Ohio State Will Begin Fall Semester on Aug. 25, Hold In-Person Classes Until Thanksgiving

By Dan Hope on June 3, 2020 at 5:00 pm
University Hall and Thompson Library

Ohio State will hold in-person classes on a modified schedule this fall.

The fall semester will begin on its originally scheduled date of Aug. 25 and end Dec. 4, but the last day of in-person classes will be Nov. 25 (one day before Thanksgiving), Ohio State president Michael Drake announced during Wednesday's Board of Trustees meeting.

“Today I'm pleased to share our plans to resume in-person classes for the autumn semester,” Drake said. “This will include a combination of the use of appropriate face coverings, physical distancing, hand hygiene, limited density in indoor spaces, control of the flow of traffic into and around buildings, continued employee teleworking when possible, testing, symptoms tracking and contact tracing. We'll developing an approach to teaching and learning that combines in-person and distance methods, and our academic calendar will be adjusted accordingly.”

Specific guidelines for the fall semester “will be announced in the coming weeks based on guidance from state and local health authorities and recommendations of the Safe Campus and Scientific Advisory Subgroup of the university's COVID-19 Transition Task Force,” per a news release from Ohio State following Wednesday's meeting.

As for this year's Ohio State football season, Drake said the university's “hope and intention is to safely have a football season, with an audience spaced out in our stadium, but we haven't made any final decisions.” The football team is set to resume voluntary workouts at the Woody Hayes Athletic Center and Schumaker Complex on Monday, and Ohio State athletic director Gene Smith said last month that the university of modeling for the possibility of hosting 20,000 to 50,000 fans per game in Ohio Stadium this fall.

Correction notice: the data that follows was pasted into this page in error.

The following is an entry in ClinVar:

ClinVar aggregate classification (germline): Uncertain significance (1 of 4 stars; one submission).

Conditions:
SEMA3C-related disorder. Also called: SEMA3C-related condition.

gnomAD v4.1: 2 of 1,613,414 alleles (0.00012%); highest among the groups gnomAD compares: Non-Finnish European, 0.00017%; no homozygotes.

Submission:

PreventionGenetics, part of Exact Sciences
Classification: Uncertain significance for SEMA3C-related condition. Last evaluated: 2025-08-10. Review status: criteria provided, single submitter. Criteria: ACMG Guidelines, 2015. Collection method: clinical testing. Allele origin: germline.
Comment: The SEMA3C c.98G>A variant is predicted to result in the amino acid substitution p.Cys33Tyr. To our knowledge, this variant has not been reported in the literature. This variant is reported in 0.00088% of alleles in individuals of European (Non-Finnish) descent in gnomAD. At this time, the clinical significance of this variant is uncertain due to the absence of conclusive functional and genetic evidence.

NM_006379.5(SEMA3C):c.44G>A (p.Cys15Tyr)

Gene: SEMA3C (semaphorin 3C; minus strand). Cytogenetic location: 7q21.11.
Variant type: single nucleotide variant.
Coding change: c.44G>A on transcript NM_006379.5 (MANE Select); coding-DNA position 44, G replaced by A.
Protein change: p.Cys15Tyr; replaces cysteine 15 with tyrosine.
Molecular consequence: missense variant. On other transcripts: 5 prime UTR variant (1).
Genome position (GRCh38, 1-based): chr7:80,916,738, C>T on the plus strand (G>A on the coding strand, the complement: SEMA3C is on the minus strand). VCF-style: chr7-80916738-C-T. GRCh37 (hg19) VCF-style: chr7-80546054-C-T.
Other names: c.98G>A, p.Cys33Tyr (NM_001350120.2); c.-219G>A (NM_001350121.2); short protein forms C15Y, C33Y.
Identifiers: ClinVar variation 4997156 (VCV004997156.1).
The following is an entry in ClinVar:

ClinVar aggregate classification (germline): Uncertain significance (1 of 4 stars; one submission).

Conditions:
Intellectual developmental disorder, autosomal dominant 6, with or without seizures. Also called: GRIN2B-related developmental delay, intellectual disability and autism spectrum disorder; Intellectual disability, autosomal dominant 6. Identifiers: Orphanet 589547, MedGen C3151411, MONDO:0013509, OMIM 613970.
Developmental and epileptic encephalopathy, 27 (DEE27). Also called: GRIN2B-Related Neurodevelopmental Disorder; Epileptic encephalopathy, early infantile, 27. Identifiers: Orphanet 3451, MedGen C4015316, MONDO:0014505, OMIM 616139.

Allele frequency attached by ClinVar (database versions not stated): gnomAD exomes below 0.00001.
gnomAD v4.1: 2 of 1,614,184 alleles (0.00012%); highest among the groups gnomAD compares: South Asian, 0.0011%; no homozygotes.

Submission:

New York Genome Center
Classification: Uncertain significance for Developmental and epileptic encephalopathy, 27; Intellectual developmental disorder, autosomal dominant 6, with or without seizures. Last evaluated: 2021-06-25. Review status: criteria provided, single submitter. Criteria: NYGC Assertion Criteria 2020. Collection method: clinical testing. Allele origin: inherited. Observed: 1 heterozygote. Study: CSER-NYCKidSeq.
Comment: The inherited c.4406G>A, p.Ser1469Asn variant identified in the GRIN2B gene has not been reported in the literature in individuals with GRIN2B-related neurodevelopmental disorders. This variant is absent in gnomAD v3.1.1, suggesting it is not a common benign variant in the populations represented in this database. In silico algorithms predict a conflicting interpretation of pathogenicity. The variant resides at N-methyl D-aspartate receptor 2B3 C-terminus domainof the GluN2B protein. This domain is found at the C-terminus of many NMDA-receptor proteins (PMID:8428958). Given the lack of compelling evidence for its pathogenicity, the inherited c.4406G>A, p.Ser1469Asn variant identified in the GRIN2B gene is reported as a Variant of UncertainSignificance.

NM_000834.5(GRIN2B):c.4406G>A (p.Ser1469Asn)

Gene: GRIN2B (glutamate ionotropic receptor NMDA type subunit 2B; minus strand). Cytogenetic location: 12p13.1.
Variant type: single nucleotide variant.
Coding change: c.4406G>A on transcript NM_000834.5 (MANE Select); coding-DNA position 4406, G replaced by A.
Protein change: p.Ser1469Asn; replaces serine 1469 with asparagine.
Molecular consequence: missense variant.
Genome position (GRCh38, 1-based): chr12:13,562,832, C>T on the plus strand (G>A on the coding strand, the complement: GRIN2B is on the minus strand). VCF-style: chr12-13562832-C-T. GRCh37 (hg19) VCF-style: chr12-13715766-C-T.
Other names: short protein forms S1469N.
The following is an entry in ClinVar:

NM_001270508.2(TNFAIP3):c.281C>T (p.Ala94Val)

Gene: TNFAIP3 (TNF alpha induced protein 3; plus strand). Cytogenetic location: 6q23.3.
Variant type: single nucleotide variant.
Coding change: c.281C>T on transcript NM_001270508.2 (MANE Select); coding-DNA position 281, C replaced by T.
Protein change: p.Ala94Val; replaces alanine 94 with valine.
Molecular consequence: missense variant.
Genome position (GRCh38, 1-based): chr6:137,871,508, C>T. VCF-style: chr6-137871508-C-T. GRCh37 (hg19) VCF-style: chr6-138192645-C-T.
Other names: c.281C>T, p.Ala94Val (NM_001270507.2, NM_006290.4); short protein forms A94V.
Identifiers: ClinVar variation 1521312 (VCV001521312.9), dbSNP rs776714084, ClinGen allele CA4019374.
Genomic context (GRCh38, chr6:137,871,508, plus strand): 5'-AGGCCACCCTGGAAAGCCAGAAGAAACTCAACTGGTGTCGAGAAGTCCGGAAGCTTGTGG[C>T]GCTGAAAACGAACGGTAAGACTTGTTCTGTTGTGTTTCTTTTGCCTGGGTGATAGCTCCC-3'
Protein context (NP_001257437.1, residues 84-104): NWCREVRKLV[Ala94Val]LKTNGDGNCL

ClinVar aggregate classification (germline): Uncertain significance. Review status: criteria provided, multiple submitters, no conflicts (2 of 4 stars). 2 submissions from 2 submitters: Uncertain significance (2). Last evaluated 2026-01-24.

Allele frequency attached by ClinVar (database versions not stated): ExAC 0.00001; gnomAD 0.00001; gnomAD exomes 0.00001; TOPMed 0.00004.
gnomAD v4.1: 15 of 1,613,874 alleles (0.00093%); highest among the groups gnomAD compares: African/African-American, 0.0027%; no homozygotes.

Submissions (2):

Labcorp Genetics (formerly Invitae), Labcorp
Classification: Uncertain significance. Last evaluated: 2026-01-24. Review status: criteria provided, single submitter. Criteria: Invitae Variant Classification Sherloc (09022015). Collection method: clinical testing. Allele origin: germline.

Ohio State's fall semester was originally set to run through Dec. 17, with autumn commencement set for Dec. 20. Drake said the date and format for autumn commencement will now be announced at a later date.

The university's plan for fall semester mirrors that of many other schools who are also planning to conclude in-person classes before Thanksgiving this fall, with the concern that students going home and then returning back to campus could lead to a COVID-19 outbreak. Ohio State will not have a fall break this year.

Ohio State had already canceled all of its in-person classes for the summer semester due to the COVID-19 pandemic.

Per Wednesday's announcement, Ohio State will implement a voluntary pilot testing program for students, faculty and staff who are returning to campus early as part of the university's phased return, including health professionals, researchers, student-athletes, marching band members and other students in the performing arts. The results of that pilot program will be used to inform decisions about broader testing for the fall semester.

The university will reduce population density in residence halls this fall, and will temporarily expand the housing exemption for second-year students who wish to live off-campus for the 2020-21 academic year. Ohio State will provide details to students who are living on campus about residence hall availability, changes to the move-in process (which will be staggered over two weeks) and physical distancing guidelines in residence halls and dining locations by June 19. The university will also provide isolation and quarantine housing for on-campus residents in accordance with guidance from the Safe Campus and Scientific Advisory Subgroup.

Ohio State will issue personal protective equipment packages to all returning students, faculty and staff.

University officials say they will be prepared to make changes to fall semester plans if necessary.

“One important thing to remember as a community is that what we know now may not hold a day from now or a month from now,” Amy Fairchild, dean of the College of Public Health and co-chair of the Safe Campus and Scientific Advisory Subgroup, said in a statement. “Conditions could change in ways that cause us to tighten up or relax. No one should be surprised by a change in recommendations – that is a reflection of rigorous and ongoing consideration.”

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